Two very early twentieth-century photographs. Left: The Nave, Choir Stalls and Chancel. Right: An old postcard showing Poets' Corner.
When Scott's successor, John Loughborough Pearson, took over in 1879 he proved just as controversial. Getting to work on the upper part of the north front, which Scott had not yet reached, he made changes to the rose window itself. In 1902 Charles Hiatt looked at the work of both men here, and wrote drily: "The most ambitious alteration has been that of the north front under Sir Gilbert Scott and Mr. J. L. Pearson. This had been rebuilt by Wren and his pupils, whose work, if in this position somewhat incongruous, had merits which we fail to discover in the structure which now takes its place" (15). Pearson remained in the post until 1897.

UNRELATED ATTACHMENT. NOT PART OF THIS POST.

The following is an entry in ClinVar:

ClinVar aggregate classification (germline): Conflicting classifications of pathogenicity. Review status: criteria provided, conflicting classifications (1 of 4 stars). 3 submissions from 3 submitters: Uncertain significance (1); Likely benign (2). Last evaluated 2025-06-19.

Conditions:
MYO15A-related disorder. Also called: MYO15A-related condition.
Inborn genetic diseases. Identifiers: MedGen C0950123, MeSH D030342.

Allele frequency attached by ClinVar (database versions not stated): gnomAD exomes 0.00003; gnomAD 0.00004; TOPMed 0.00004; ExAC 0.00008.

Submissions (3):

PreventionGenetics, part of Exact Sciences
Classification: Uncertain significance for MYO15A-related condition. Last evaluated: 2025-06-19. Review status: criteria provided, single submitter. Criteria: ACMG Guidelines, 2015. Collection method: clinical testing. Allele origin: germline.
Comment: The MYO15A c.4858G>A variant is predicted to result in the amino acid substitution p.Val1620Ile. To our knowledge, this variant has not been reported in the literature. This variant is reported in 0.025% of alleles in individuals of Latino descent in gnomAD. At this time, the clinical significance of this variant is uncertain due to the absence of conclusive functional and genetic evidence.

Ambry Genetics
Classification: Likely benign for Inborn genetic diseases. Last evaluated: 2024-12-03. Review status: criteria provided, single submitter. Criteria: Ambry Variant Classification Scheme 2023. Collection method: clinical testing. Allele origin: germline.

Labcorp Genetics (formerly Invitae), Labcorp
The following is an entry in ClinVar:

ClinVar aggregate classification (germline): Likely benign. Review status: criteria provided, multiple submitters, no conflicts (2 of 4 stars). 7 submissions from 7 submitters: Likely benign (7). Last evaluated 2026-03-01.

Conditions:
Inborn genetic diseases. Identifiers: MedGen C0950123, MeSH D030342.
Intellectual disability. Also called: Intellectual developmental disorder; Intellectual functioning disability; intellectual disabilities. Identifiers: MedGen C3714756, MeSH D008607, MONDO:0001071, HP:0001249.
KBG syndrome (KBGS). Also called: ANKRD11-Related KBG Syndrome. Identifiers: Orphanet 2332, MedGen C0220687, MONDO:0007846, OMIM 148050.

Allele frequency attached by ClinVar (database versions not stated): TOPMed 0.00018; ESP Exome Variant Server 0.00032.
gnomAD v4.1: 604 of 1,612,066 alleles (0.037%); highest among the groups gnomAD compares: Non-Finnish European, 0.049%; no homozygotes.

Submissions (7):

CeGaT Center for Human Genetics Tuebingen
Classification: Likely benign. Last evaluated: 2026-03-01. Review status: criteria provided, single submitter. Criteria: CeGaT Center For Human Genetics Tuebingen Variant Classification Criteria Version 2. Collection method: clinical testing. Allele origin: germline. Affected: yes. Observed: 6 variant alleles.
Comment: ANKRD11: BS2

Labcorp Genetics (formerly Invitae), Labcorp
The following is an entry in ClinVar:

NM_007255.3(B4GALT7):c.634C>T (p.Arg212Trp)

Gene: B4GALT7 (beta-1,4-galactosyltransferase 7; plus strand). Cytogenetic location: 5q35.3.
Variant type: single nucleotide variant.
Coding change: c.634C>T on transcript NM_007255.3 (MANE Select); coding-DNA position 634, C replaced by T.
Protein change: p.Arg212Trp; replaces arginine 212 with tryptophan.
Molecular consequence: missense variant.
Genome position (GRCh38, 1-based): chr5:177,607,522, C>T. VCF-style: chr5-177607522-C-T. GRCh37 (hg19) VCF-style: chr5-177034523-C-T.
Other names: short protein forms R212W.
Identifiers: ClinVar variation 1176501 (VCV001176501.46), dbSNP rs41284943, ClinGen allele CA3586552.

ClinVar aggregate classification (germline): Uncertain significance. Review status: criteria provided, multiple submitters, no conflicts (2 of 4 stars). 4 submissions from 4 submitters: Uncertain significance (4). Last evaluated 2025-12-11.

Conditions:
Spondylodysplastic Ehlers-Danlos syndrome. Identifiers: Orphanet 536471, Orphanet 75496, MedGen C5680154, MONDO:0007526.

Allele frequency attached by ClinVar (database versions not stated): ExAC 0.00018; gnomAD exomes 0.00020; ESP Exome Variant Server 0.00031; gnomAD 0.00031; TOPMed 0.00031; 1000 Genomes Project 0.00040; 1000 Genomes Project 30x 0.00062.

Two illustrations in Bradley. Left: Queen Victoria (in black) embraces all the members of her family at the Thanksgiving Service at the Abbey on 21 June 1887, on the occasion of her Golden Jubilee (p. 371). Right: Tennyson's funeral in the Abbey, on 12 October 1891 (facing p. 376).